For breads for all types, the basic technique is to hold down the item with your forefinger and use your middle-finger and thumb to tear off pieces. The pieces can then be dipped in sauce or used to pick up bits before you stuff them in your mouth. Rice is more challenging, but the basic idea is to use four fingers to mix the rice in curry and pack a little ball, before you pop it in your mouth by pushing it with your thumb.
Most of the restaurants do provide cutlery and its pretty safe to use them instead of your hand.
Eating by hand is frowned on in some "classier" places. If you are provided with cutlery and nobody else around you seems to be doing it, then take the hint.
Indian restaurants run the gamut from roadside shacks (dhabas) to classy five-star places where the experience is comparable to places anywhere in the world. Away from the big cities and tourist haunts, mid-level restaurants are scarce, and food choices will be limited to the local cuisine, Punjabi/Mughlai, "Chinese" and occasionally South Indian.
In Southern India, "Hotel" means a local restaurant serving south Indian food, usually a thali -- a full plate of food that usually includes a kind of bread and an assortment of meat or vegetarian dishes -- and prepared meals.
Although you may be handed an extensive menu, most dishes are served only during specific hours, if at all.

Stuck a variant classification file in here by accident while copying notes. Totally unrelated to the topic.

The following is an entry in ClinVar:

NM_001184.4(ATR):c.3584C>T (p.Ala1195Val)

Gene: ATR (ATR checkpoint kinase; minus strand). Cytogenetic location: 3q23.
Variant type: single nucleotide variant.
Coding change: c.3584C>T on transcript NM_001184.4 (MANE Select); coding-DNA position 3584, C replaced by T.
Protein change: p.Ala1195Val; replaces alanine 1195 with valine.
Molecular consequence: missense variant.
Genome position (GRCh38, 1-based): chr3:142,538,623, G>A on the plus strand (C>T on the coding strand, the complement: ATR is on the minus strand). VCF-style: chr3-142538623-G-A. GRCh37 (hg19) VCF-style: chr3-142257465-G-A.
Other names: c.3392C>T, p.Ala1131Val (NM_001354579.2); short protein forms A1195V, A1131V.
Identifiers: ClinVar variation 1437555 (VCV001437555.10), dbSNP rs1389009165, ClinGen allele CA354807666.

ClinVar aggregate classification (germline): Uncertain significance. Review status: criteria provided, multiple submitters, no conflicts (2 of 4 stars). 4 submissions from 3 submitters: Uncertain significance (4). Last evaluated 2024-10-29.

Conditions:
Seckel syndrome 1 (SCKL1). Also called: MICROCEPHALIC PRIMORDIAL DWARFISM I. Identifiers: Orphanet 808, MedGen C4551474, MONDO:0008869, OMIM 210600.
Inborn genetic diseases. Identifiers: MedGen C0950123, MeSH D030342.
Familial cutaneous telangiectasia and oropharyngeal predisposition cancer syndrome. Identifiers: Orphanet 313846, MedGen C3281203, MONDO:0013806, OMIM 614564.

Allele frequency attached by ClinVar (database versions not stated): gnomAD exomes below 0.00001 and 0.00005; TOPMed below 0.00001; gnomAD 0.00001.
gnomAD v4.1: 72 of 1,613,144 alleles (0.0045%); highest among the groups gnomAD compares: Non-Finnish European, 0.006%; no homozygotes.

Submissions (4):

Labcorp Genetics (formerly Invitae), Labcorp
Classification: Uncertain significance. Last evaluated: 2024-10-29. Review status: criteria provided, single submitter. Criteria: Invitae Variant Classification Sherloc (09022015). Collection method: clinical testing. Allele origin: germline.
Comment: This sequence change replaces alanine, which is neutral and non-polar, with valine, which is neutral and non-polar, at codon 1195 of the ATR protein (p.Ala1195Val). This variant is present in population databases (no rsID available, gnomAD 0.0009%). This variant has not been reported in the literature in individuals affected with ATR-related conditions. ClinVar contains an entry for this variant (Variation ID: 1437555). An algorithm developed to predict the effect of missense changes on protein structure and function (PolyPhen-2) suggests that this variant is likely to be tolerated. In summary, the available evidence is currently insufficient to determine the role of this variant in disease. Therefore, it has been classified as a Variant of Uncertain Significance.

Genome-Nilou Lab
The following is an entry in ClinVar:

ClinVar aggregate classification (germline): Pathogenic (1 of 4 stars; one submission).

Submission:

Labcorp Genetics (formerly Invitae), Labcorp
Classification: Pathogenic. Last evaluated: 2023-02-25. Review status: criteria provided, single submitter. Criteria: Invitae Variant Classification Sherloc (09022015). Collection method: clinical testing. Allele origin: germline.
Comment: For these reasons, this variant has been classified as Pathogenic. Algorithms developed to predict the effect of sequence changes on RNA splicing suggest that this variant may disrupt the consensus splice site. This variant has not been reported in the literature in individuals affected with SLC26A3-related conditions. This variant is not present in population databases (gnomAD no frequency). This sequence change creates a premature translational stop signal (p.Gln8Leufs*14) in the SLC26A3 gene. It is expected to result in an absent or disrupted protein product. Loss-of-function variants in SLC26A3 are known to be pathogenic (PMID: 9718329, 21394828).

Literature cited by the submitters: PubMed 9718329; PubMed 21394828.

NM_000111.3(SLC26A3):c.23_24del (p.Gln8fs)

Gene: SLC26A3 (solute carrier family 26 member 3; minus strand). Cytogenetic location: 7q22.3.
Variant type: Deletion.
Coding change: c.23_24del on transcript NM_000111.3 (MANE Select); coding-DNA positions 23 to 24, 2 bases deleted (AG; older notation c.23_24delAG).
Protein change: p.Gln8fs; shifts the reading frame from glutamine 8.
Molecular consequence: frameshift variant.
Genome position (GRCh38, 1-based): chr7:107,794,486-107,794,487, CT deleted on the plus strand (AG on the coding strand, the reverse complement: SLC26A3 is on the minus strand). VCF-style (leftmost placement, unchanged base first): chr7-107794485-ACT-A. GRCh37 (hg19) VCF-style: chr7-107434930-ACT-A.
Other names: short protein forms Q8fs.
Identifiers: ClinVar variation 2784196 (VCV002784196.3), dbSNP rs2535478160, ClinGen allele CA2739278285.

Tipping is unusual outside of fancier restaurants where 10% is appropriate.
One of the sweetest and safest beverages you can get is tender coconut water. You can almost always find it in any beach or other tourist destinations in the south. In summer (Mar-Jul), you can get fresh sugarcane juice in many places and even a lot of fresh fruit juice varieties. Be careful as fresh juice may contain many germs besides unhygienic ice! The juice vendors do not always clean their equipment properly and do not wash the fruits either.
India is famous for its Alphonso variety of mangoes, generally regarded as the King of Mangoes among connoisseurs. So do try the Alphonso mango-flavoured beverage Maaza (bottled by Coca-Cola) or Slice (bottled by PepsiCo), both of which contain about 15% Alphonso mango pulp. Both of these brands will sure provide some needed refreshment during India's scorching hot summer. Both cost about 30 to 50 rupees for a 600 ml bottle.